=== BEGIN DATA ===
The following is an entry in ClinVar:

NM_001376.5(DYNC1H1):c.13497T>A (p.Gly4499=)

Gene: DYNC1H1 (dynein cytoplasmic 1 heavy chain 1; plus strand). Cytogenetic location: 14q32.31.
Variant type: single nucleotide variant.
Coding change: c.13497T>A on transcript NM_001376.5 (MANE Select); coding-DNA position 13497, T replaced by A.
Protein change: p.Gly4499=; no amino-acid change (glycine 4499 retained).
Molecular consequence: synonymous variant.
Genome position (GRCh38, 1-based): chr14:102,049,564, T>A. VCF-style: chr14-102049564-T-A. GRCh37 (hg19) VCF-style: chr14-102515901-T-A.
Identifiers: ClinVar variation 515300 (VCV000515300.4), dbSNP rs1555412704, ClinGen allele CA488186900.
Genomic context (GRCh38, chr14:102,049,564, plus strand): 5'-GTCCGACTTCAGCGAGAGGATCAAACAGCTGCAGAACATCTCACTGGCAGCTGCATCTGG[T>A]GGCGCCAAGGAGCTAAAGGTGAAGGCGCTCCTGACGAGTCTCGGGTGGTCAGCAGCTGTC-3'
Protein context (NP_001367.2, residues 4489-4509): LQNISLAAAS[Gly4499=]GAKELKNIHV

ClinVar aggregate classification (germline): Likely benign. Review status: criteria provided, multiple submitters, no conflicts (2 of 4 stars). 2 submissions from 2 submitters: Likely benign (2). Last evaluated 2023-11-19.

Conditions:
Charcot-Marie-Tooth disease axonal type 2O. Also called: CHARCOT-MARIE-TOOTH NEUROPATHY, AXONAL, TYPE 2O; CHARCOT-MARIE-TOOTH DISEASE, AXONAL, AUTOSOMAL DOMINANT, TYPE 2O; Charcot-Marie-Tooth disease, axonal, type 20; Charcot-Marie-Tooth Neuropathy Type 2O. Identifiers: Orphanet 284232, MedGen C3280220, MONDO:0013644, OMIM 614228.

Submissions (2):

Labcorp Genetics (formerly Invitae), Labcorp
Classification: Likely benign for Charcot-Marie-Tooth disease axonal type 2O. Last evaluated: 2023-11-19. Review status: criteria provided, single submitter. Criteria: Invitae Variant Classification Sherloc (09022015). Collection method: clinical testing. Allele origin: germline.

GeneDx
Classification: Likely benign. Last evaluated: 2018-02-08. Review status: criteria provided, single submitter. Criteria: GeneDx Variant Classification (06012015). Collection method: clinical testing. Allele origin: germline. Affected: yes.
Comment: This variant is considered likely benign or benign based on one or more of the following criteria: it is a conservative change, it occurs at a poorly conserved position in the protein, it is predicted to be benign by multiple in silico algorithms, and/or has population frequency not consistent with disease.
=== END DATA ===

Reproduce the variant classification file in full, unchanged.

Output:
The following is an entry in ClinVar:

NM_001376.5(DYNC1H1):c.13497T>A (p.Gly4499=)

Gene: DYNC1H1 (dynein cytoplasmic 1 heavy chain 1; plus strand). Cytogenetic location: 14q32.31.
Variant type: single nucleotide variant.
Coding change: c.13497T>A on transcript NM_001376.5 (MANE Select); coding-DNA position 13497, T replaced by A.
Protein change: p.Gly4499=; no amino-acid change (glycine 4499 retained).
Molecular consequence: synonymous variant.
Genome position (GRCh38, 1-based): chr14:102,049,564, T>A. VCF-style: chr14-102049564-T-A. GRCh37 (hg19) VCF-style: chr14-102515901-T-A.
Identifiers: ClinVar variation 515300 (VCV000515300.4), dbSNP rs1555412704, ClinGen allele CA488186900.
Genomic context (GRCh38, chr14:102,049,564, plus strand): 5'-GTCCGACTTCAGCGAGAGGATCAAACAGCTGCAGAACATCTCACTGGCAGCTGCATCTGG[T>A]GGCGCCAAGGAGCTAAAGGTGAAGGCGCTCCTGACGAGTCTCGGGTGGTCAGCAGCTGTC-3'
Protein context (NP_001367.2, residues 4489-4509): LQNISLAAAS[Gly4499=]GAKELKNIHV

ClinVar aggregate classification (germline): Likely benign. Review status: criteria provided, multiple submitters, no conflicts (2 of 4 stars). 2 submissions from 2 submitters: Likely benign (2). Last evaluated 2023-11-19.

Conditions:
Charcot-Marie-Tooth disease axonal type 2O. Also called: CHARCOT-MARIE-TOOTH NEUROPATHY, AXONAL, TYPE 2O; CHARCOT-MARIE-TOOTH DISEASE, AXONAL, AUTOSOMAL DOMINANT, TYPE 2O; Charcot-Marie-Tooth disease, axonal, type 20; Charcot-Marie-Tooth Neuropathy Type 2O. Identifiers: Orphanet 284232, MedGen C3280220, MONDO:0013644, OMIM 614228.

Submissions (2):

Labcorp Genetics (formerly Invitae), Labcorp
Classification: Likely benign for Charcot-Marie-Tooth disease axonal type 2O. Last evaluated: 2023-11-19. Review status: criteria provided, single submitter. Criteria: Invitae Variant Classification Sherloc (09022015). Collection method: clinical testing. Allele origin: germline.

GeneDx
Classification: Likely benign. Last evaluated: 2018-02-08. Review status: criteria provided, single submitter. Criteria: GeneDx Variant Classification (06012015). Collection method: clinical testing. Allele origin: germline. Affected: yes.
Comment: This variant is considered likely benign or benign based on one or more of the following criteria: it is a conservative change, it occurs at a poorly conserved position in the protein, it is predicted to be benign by multiple in silico algorithms, and/or has population frequency not consistent with disease.